Spain's top court ruled Catalonia's independence referendum illegal Tuesday, saying that the regional law backing it violated Spain's constitution.
The Catalan government had passed the "self-determination referendum law" on September 6. Spain's high court said the law must be suspended temporarily as it assessed the Spanish government's opposition to it, but Catalonia went ahead with the referendum on October 1.
According to court regulations, the suspension was to last five months while judges come up with a ruling, but the pro-independence coalition ruling Catalonia claimed that the universal right to self-determination outweighs Spain's laws.
But Catalonia's government spokesperson, Jordi Turull, told reporters Tuesday that Catalonia would not "surrender" its secession bid and reiterated calls for talks with Madrid on what he called "a democratic mandate" for independence.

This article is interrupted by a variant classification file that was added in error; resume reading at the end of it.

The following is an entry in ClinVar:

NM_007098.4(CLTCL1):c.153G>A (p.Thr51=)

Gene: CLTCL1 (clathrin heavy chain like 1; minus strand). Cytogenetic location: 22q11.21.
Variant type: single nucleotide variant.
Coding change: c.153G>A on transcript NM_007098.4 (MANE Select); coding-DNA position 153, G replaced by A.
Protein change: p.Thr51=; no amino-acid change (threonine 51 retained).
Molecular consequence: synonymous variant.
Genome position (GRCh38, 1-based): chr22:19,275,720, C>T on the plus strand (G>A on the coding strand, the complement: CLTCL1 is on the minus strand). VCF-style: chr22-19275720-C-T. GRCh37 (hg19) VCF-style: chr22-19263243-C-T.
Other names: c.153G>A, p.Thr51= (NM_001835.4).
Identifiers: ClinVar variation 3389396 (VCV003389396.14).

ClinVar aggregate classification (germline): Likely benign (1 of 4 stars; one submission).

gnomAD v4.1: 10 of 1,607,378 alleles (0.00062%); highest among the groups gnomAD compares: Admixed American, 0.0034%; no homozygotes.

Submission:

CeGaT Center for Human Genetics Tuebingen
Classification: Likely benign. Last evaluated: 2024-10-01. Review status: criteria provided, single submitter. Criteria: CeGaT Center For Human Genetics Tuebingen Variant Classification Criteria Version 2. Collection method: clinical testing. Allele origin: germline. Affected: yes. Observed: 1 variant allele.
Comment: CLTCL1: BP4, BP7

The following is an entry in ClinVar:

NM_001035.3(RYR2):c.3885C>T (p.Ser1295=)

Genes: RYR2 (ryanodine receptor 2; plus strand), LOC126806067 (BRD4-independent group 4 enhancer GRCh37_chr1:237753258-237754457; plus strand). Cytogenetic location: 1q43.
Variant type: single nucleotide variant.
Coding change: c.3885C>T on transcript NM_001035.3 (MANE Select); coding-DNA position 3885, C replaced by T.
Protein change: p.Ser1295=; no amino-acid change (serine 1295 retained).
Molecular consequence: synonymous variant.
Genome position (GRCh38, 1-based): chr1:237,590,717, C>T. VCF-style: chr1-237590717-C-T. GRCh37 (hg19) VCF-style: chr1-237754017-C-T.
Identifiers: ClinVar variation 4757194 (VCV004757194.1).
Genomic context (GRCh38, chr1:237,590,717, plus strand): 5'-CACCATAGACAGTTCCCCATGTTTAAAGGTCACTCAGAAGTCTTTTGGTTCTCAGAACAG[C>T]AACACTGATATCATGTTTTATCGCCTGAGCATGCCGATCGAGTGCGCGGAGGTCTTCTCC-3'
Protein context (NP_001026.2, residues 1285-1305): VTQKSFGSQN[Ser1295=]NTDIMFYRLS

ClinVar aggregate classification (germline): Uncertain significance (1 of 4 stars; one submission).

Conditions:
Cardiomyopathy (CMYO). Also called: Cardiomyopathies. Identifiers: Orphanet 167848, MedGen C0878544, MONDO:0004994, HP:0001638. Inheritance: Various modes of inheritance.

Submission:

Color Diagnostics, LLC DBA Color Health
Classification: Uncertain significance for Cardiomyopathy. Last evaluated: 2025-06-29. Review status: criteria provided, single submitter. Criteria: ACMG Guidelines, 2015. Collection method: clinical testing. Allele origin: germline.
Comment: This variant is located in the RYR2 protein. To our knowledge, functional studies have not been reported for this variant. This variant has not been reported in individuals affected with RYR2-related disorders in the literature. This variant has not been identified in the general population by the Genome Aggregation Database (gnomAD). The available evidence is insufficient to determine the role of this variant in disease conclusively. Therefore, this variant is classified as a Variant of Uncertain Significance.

Spain has given Catalonia until Thursday to reverse any moves it has made to secede or face direct rule from Madrid.
Protests in Catalonia continued Tuesday and Jordi Sanchez and Jordi Cuixart, leaders of the separatist movement, remained jailed without bail as they are investigated for sedition.
Prosecutors accuse Cuixart of the Omnium Cultural movement and Sanchez of the Catalan National Assembly of provoking violence against police during a pro-independence march last month.
Catalonia, Spain's most prosperous region, is home to 7.5 million people. Its capital, Barcelona, is one of Europe's major tourist attractions. Catalonia has its own language and distinct culture, and is deeply divided over independence.
The Catalan government said that 90 percent of Catalans voted for independence from Spain in the October 1 referendum. Many opponents of independence boycotted the vote, reducing turnout to around 43 percent of eligible voters.